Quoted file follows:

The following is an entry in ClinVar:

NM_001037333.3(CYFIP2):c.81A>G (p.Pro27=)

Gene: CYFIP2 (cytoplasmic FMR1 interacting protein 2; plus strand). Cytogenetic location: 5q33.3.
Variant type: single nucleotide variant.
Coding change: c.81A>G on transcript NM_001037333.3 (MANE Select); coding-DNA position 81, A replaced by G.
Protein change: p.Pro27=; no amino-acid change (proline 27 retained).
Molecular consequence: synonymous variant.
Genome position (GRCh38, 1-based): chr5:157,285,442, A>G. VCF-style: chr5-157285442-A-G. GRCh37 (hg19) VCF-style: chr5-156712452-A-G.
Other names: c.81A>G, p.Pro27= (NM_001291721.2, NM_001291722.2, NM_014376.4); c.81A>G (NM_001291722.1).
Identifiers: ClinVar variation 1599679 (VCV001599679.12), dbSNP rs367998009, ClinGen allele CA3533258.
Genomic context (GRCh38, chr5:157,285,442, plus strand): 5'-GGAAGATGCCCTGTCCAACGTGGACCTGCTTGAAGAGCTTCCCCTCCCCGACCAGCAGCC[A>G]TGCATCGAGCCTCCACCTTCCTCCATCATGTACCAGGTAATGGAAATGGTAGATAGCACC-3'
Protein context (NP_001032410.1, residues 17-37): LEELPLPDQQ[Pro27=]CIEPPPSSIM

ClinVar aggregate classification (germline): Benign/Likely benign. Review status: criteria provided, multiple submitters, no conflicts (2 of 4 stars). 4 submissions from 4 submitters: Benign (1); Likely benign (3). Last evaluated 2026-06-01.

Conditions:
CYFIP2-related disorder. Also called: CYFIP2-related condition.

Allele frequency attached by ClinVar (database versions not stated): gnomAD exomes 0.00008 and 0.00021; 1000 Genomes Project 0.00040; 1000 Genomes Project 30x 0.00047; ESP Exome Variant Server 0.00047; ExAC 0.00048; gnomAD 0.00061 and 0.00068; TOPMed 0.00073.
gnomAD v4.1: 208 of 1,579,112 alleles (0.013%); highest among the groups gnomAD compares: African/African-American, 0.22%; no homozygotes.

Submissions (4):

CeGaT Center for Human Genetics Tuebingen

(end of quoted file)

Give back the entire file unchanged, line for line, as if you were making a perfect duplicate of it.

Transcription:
The following is an entry in ClinVar:

NM_001037333.3(CYFIP2):c.81A>G (p.Pro27=)

Gene: CYFIP2 (cytoplasmic FMR1 interacting protein 2; plus strand). Cytogenetic location: 5q33.3.
Variant type: single nucleotide variant.
Coding change: c.81A>G on transcript NM_001037333.3 (MANE Select); coding-DNA position 81, A replaced by G.
Protein change: p.Pro27=; no amino-acid change (proline 27 retained).
Molecular consequence: synonymous variant.
Genome position (GRCh38, 1-based): chr5:157,285,442, A>G. VCF-style: chr5-157285442-A-G. GRCh37 (hg19) VCF-style: chr5-156712452-A-G.
Other names: c.81A>G, p.Pro27= (NM_001291721.2, NM_001291722.2, NM_014376.4); c.81A>G (NM_001291722.1).
Identifiers: ClinVar variation 1599679 (VCV001599679.12), dbSNP rs367998009, ClinGen allele CA3533258.
Genomic context (GRCh38, chr5:157,285,442, plus strand): 5'-GGAAGATGCCCTGTCCAACGTGGACCTGCTTGAAGAGCTTCCCCTCCCCGACCAGCAGCC[A>G]TGCATCGAGCCTCCACCTTCCTCCATCATGTACCAGGTAATGGAAATGGTAGATAGCACC-3'
Protein context (NP_001032410.1, residues 17-37): LEELPLPDQQ[Pro27=]CIEPPPSSIM

ClinVar aggregate classification (germline): Benign/Likely benign. Review status: criteria provided, multiple submitters, no conflicts (2 of 4 stars). 4 submissions from 4 submitters: Benign (1); Likely benign (3). Last evaluated 2026-06-01.

Conditions:
CYFIP2-related disorder. Also called: CYFIP2-related condition.

Allele frequency attached by ClinVar (database versions not stated): gnomAD exomes 0.00008 and 0.00021; 1000 Genomes Project 0.00040; 1000 Genomes Project 30x 0.00047; ESP Exome Variant Server 0.00047; ExAC 0.00048; gnomAD 0.00061 and 0.00068; TOPMed 0.00073.
gnomAD v4.1: 208 of 1,579,112 alleles (0.013%); highest among the groups gnomAD compares: African/African-American, 0.22%; no homozygotes.

Submissions (4):

CeGaT Center for Human Genetics Tuebingen